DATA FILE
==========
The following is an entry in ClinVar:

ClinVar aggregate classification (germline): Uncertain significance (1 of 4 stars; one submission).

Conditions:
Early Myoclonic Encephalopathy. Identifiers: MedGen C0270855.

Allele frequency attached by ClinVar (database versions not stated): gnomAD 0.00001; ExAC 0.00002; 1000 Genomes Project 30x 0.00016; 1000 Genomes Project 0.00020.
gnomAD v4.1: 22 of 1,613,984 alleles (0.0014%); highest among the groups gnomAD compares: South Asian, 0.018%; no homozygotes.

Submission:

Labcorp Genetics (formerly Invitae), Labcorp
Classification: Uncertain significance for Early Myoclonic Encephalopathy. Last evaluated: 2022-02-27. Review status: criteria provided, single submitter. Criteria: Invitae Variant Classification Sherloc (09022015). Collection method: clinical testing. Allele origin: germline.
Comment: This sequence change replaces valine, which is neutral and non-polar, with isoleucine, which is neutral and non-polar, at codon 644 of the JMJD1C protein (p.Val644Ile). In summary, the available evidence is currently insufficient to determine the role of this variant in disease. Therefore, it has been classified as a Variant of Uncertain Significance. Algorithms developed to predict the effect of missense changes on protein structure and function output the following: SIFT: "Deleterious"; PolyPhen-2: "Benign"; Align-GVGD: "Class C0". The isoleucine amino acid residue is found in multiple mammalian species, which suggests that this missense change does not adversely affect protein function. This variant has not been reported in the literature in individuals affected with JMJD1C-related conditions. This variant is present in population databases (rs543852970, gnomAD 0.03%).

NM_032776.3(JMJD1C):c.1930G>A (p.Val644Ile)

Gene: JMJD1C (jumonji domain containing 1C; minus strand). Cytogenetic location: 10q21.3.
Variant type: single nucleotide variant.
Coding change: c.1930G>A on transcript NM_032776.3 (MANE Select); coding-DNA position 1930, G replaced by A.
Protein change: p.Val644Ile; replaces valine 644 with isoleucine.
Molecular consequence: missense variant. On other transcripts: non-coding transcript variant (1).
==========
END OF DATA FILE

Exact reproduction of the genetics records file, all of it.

The following is an entry in ClinVar:

ClinVar aggregate classification (germline): Uncertain significance (1 of 4 stars; one submission).

Conditions:
Early Myoclonic Encephalopathy. Identifiers: MedGen C0270855.

Allele frequency attached by ClinVar (database versions not stated): gnomAD 0.00001; ExAC 0.00002; 1000 Genomes Project 30x 0.00016; 1000 Genomes Project 0.00020.
gnomAD v4.1: 22 of 1,613,984 alleles (0.0014%); highest among the groups gnomAD compares: South Asian, 0.018%; no homozygotes.

Submission:

Labcorp Genetics (formerly Invitae), Labcorp
Classification: Uncertain significance for Early Myoclonic Encephalopathy. Last evaluated: 2022-02-27. Review status: criteria provided, single submitter. Criteria: Invitae Variant Classification Sherloc (09022015). Collection method: clinical testing. Allele origin: germline.
Comment: This sequence change replaces valine, which is neutral and non-polar, with isoleucine, which is neutral and non-polar, at codon 644 of the JMJD1C protein (p.Val644Ile). In summary, the available evidence is currently insufficient to determine the role of this variant in disease. Therefore, it has been classified as a Variant of Uncertain Significance. Algorithms developed to predict the effect of missense changes on protein structure and function output the following: SIFT: "Deleterious"; PolyPhen-2: "Benign"; Align-GVGD: "Class C0". The isoleucine amino acid residue is found in multiple mammalian species, which suggests that this missense change does not adversely affect protein function. This variant has not been reported in the literature in individuals affected with JMJD1C-related conditions. This variant is present in population databases (rs543852970, gnomAD 0.03%).

NM_032776.3(JMJD1C):c.1930G>A (p.Val644Ile)

Gene: JMJD1C (jumonji domain containing 1C; minus strand). Cytogenetic location: 10q21.3.
Variant type: single nucleotide variant.
Coding change: c.1930G>A on transcript NM_032776.3 (MANE Select); coding-DNA position 1930, G replaced by A.
Protein change: p.Val644Ile; replaces valine 644 with isoleucine.
Molecular consequence: missense variant. On other transcripts: non-coding transcript variant (1).